This sangeetha premi has a raga in his honour

Badarinath was an automobile engineer by profession, but his knowledge of music is legendary. He can recall the details of a raga effortlessly and tell you fascinating stories of performances.

It is common to see familiar faces at Indian classical music concerts. But it was not familiarity that made me take note of this elderly gentleman. It was clear he was no ordinary rasika. He always sat at the first row with two other familiar faces. He would request specific ragas as is expected of any rasika. But what was unique, was that he was able to recall when that particular raga was sung previously, by which particular artist, at which sabha or when it was sung for the first time by the particular artist. This is what sets apart 81-year-old Devanahalli Rama Rao Badarinath from other sangeetha rasikas.

Music binds the family together. Pic: Varsha N Achar

Badarinath lives in Malleswaram with his wife, D B Shantala and daughter Chandrika. His other daughter Sumana lives in Hosur with her husband. Both of them are Veena players; music binds the entire family.

He believes that music keeps his spirits high. "Music is so therapeutic. I have no ailment till today and am able to attend almost all programmes, whether of young children at Guru Purnima programmes or of upcoming junior artists or of the music giants, both Hindustani and Carnatic", says Badarinath energetically.

Badarinath, an automobile engineer by profession, worked in various capacities in different organisations and retired as the Principal of SJ Polytechnic College.

The journey

Though not trained in music, Badarinath has taught himself the nuances of classical music by regularly attending concerts. "Those days, we did not even have a radio at home. In 1947, Malleshwaram Sangeetha Sabha was established and I started attending all its programmes regularly, as it was free. My mother too was an ardent fan of many musicians and used to accompany me," he remembers. He adds that he got interested in Hindustani music after he heard Pandit Vinayak Torvi’s Hindustani music back in 1982.

"I met Aden, a Canadian settled in Bangalore in one of the programmes of Bharatiya Vidya Bhavan about 15 years ago. Dr. Katti, Aden and I, attend almost all music programmes of Bangalore. Late M P Rao was also our regular mate, whom I miss these days", says Badarinath.

Association with musicians

‘Shruthi’, an organisation founded by C J Ananthaswamy, a leading industrialist and a Harmonium artist, along with Leela Bai, Suneethi Dutt, Andal Sharma, a noted musician and Lalitha Kaikini, started organising music programmes at Gandhi Sahitya Sangha, 8th Cross, Malleshwaram and later at Ananthaswamy’s residence in Rajajinagar. Badarinath used to attend all programmes.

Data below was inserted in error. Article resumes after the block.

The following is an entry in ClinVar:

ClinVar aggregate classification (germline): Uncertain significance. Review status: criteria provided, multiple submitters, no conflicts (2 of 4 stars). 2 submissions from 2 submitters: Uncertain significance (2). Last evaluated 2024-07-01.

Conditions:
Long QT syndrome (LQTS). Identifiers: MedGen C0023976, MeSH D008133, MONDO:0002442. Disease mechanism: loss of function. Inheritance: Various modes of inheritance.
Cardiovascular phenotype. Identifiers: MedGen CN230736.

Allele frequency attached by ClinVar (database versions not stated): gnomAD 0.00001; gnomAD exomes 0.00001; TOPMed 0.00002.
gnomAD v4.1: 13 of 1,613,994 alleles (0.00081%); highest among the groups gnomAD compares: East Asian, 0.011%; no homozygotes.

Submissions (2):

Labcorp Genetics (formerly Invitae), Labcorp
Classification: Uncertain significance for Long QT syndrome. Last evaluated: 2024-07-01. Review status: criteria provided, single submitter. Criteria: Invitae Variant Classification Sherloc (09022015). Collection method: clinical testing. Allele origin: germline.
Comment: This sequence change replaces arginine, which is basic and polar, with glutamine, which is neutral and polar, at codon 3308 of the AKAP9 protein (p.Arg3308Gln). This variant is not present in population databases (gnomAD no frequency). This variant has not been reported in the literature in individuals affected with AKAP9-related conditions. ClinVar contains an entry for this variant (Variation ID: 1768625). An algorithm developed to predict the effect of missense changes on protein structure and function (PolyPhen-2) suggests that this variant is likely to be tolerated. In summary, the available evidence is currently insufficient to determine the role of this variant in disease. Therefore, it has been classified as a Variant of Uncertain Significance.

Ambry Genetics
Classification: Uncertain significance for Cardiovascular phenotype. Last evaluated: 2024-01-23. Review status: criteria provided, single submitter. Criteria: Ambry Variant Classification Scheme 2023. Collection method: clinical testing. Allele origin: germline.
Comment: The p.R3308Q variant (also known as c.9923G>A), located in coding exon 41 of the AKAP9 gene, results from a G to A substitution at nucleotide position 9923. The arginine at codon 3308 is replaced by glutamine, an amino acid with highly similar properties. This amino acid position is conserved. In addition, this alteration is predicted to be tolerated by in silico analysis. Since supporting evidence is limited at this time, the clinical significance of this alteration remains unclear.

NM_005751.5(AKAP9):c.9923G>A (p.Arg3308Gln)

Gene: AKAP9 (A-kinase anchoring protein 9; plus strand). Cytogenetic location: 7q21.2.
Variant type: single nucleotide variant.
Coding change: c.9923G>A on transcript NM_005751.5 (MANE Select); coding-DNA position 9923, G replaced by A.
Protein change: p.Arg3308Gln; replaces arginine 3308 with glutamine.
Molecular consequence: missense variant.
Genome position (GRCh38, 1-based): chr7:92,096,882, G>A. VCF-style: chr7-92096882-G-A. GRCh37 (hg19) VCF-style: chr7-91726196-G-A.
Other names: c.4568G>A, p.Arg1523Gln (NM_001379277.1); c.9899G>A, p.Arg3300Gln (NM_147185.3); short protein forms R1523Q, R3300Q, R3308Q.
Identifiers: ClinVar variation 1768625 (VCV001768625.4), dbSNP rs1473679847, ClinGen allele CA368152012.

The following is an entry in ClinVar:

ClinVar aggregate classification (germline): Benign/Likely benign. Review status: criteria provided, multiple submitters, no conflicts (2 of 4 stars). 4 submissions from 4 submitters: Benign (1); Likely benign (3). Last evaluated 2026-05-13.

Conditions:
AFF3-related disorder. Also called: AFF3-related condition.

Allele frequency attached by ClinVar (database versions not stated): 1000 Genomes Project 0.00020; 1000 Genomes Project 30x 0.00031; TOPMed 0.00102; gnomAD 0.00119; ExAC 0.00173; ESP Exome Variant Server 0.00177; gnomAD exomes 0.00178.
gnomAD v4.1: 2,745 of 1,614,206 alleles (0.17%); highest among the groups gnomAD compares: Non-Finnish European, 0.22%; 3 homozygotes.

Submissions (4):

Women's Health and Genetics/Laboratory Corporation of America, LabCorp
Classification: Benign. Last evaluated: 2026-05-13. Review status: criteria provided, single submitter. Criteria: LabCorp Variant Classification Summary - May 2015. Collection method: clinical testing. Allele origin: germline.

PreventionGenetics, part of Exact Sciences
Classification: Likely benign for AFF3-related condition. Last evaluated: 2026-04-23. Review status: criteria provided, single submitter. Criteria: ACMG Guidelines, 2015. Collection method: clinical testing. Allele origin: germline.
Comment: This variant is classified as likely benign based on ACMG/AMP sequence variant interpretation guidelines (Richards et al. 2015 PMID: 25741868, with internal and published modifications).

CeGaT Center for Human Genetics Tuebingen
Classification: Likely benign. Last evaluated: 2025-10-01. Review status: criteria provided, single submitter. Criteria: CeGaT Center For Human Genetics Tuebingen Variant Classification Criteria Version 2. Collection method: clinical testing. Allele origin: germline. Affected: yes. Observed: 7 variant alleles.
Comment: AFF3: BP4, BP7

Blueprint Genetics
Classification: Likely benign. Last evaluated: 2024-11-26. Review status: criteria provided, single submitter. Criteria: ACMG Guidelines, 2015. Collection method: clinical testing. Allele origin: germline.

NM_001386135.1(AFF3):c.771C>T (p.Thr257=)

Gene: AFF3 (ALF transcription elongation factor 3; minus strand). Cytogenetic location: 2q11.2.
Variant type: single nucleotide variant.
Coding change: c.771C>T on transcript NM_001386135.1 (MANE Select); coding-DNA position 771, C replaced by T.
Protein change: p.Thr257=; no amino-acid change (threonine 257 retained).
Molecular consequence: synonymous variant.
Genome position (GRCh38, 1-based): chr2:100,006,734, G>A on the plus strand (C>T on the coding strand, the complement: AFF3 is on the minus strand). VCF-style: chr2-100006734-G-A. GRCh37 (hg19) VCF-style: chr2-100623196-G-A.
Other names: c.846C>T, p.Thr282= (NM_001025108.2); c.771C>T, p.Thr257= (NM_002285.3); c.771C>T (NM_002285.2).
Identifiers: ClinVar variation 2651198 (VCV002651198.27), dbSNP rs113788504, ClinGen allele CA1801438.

He got keener interest thanks to all these music lovers and many others like Dr Vyasaraj Katti, who also happens to be his family doctor. Katti used to organise music baitaks every Thursday in his house at Havanur Extn, Hesaraghatta. Once Badarinath mused to his friend, that though there were ragas Suryakauns and Chandrakauns in Hindustani, there was nothing relating to the stars. This inspired Katti to compose a raga called Tarakauns.

Katti has even composed a raga in Badarinath’s honour and called it ‘Badariya bihag’. The raga is yet to be staged. Badarinath talks of Katti and his other musician friends with great fondness.

"I bow to him for his great knowledge of music. He has composed and sung theme songs for nearly 150 ragas," he says of Katti. He fondly recollects the contributions of Lalith Jaya Rao and Late M P Rao, Founder Secretary of Bangalore Sangeeth Sabha and a social activist, to the field of music.

His knowledge is all compiled

Badarinath has a large collection of recordings. Pic: Varsha N Achar

Badarinath has worked on listing collections like a list of all ragas under different base ragas or thats like kauns, thodi, kaanada, kalyan, ranjani and so on. In all, he has listed more than 600 ragas under different categories.

"Sri Narayana Prasad, Founder President of Bangalore Sangeeth Sabha, who was a vocalist and harmonium artist, inspired me and assisted me in compiling this information. Did you know most of these thats had 29 ragas under them?" he asks.

Similarly, he has compiled a list of very rare Ragas like saavani kedar, deepak kedar, nat bilaval, jaladar kedar, kedar nat, list of all Gandharva awardees, list of eminent music organisations of India (around 250), list of various Gharaanas and the artists attached to them right from their founders, list of mixed Gharaanas and the artists attached to them, list of about 89 common ragas sung in Hindustani style but originated from Carnatic ragas and so on.

Right now, he is compiling a list of Tansen title awardees. He has around 600 live recordings and he goes to sleep only after listening to one of these every night. He is shortly handing over a collection of 75 ragas sung by Pandit Parameshwara Hegde, which Hegde plans to release as a CD.


  1. Ramesh says:

    This article meets a longfelt need to highlight the importance of good listeners of music as much as the performers themselves. After all without rasiks, live music can hardly exist. Musicians and listeners are inseparable aspects of the ancient culture of classical music of our land. However, there has always been the tendency to ignore the role of rasiks. This trend should be reversed.

    I have known Sri Badrinath for many years. He is truly a real rasik of music and we need such people for our musical traditions to survive. I thank Sudha for this illuminating write-up on Sri Badrinath.


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